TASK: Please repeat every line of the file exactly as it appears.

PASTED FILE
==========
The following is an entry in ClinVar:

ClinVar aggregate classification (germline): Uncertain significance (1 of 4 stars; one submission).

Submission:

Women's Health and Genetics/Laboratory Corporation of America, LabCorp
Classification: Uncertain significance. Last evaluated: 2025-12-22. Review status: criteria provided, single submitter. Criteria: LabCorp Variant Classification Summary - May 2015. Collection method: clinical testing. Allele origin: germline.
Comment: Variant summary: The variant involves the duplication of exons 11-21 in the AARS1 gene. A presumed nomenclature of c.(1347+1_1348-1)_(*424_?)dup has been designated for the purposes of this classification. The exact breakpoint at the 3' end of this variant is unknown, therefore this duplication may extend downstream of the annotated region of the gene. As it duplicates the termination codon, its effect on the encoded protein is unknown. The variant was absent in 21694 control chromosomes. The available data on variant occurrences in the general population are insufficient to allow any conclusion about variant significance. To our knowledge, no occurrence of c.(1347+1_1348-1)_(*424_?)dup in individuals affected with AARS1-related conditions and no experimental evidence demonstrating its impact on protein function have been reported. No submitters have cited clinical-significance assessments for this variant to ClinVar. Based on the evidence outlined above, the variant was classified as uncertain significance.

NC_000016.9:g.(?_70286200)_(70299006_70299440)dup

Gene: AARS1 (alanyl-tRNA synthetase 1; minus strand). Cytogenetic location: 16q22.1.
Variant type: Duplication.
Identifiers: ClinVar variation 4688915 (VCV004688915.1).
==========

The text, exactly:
The following is an entry in ClinVar:

ClinVar aggregate classification (germline): Uncertain significance (1 of 4 stars; one submission).

Submission:

Women's Health and Genetics/Laboratory Corporation of America, LabCorp
Classification: Uncertain significance. Last evaluated: 2025-12-22. Review status: criteria provided, single submitter. Criteria: LabCorp Variant Classification Summary - May 2015. Collection method: clinical testing. Allele origin: germline.
Comment: Variant summary: The variant involves the duplication of exons 11-21 in the AARS1 gene. A presumed nomenclature of c.(1347+1_1348-1)_(*424_?)dup has been designated for the purposes of this classification. The exact breakpoint at the 3' end of this variant is unknown, therefore this duplication may extend downstream of the annotated region of the gene. As it duplicates the termination codon, its effect on the encoded protein is unknown. The variant was absent in 21694 control chromosomes. The available data on variant occurrences in the general population are insufficient to allow any conclusion about variant significance. To our knowledge, no occurrence of c.(1347+1_1348-1)_(*424_?)dup in individuals affected with AARS1-related conditions and no experimental evidence demonstrating its impact on protein function have been reported. No submitters have cited clinical-significance assessments for this variant to ClinVar. Based on the evidence outlined above, the variant was classified as uncertain significance.

NC_000016.9:g.(?_70286200)_(70299006_70299440)dup

Gene: AARS1 (alanyl-tRNA synthetase 1; minus strand). Cytogenetic location: 16q22.1.
Variant type: Duplication.
Identifiers: ClinVar variation 4688915 (VCV004688915.1).